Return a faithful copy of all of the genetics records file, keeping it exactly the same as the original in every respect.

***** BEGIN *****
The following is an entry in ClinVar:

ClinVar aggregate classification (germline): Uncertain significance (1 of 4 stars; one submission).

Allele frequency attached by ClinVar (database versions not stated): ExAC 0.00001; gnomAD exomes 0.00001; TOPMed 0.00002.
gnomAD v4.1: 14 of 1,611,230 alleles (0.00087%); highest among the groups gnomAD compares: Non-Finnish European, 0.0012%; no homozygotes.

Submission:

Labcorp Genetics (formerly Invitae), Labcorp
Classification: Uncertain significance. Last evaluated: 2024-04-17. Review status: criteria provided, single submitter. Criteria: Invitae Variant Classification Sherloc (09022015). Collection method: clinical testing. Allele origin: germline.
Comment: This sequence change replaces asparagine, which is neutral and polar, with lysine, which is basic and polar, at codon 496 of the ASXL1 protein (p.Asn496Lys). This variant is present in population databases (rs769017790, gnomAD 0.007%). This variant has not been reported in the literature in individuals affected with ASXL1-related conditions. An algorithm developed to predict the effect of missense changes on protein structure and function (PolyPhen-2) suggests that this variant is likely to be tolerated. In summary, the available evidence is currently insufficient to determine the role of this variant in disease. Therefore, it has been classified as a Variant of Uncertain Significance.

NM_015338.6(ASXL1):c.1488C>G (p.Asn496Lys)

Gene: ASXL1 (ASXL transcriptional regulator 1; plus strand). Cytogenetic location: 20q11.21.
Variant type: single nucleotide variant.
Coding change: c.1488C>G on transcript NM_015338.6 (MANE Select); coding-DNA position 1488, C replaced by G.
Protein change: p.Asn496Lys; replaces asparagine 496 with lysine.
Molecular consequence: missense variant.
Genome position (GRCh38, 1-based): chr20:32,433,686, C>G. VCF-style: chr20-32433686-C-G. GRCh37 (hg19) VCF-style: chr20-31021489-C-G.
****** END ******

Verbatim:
The following is an entry in ClinVar:

ClinVar aggregate classification (germline): Uncertain significance (1 of 4 stars; one submission).

Allele frequency attached by ClinVar (database versions not stated): ExAC 0.00001; gnomAD exomes 0.00001; TOPMed 0.00002.
gnomAD v4.1: 14 of 1,611,230 alleles (0.00087%); highest among the groups gnomAD compares: Non-Finnish European, 0.0012%; no homozygotes.

Submission:

Labcorp Genetics (formerly Invitae), Labcorp
Classification: Uncertain significance. Last evaluated: 2024-04-17. Review status: criteria provided, single submitter. Criteria: Invitae Variant Classification Sherloc (09022015). Collection method: clinical testing. Allele origin: germline.
Comment: This sequence change replaces asparagine, which is neutral and polar, with lysine, which is basic and polar, at codon 496 of the ASXL1 protein (p.Asn496Lys). This variant is present in population databases (rs769017790, gnomAD 0.007%). This variant has not been reported in the literature in individuals affected with ASXL1-related conditions. An algorithm developed to predict the effect of missense changes on protein structure and function (PolyPhen-2) suggests that this variant is likely to be tolerated. In summary, the available evidence is currently insufficient to determine the role of this variant in disease. Therefore, it has been classified as a Variant of Uncertain Significance.

NM_015338.6(ASXL1):c.1488C>G (p.Asn496Lys)

Gene: ASXL1 (ASXL transcriptional regulator 1; plus strand). Cytogenetic location: 20q11.21.
Variant type: single nucleotide variant.
Coding change: c.1488C>G on transcript NM_015338.6 (MANE Select); coding-DNA position 1488, C replaced by G.
Protein change: p.Asn496Lys; replaces asparagine 496 with lysine.
Molecular consequence: missense variant.
Genome position (GRCh38, 1-based): chr20:32,433,686, C>G. VCF-style: chr20-32433686-C-G. GRCh37 (hg19) VCF-style: chr20-31021489-C-G.